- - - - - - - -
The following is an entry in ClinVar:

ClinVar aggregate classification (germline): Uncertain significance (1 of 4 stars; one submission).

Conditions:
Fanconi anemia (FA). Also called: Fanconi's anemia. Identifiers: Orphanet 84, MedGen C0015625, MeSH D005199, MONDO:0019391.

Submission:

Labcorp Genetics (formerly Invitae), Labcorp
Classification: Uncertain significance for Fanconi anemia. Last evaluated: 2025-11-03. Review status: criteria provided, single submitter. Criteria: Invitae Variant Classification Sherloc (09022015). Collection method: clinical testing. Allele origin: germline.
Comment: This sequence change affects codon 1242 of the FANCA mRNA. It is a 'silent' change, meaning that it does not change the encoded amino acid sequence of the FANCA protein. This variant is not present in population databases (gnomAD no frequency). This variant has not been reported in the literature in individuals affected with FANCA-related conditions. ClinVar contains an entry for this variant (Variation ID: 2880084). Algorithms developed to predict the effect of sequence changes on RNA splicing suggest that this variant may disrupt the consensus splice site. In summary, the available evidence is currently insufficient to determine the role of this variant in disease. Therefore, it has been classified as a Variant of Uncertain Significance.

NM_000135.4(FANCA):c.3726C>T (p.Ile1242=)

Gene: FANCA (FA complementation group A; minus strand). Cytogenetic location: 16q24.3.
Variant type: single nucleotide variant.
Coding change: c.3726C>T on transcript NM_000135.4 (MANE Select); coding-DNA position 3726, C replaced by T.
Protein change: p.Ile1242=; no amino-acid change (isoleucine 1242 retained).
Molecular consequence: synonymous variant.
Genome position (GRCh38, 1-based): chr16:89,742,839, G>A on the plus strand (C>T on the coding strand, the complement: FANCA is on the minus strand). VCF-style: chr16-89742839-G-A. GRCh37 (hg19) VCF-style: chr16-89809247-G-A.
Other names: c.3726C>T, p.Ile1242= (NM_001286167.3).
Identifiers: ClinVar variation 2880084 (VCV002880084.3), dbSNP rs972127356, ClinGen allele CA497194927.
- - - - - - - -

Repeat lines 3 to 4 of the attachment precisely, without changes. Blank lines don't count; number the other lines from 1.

Conditions:
Fanconi anemia (FA). Also called: Fanconi's anemia. Identifiers: Orphanet 84, MedGen C0015625, MeSH D005199, MONDO:0019391.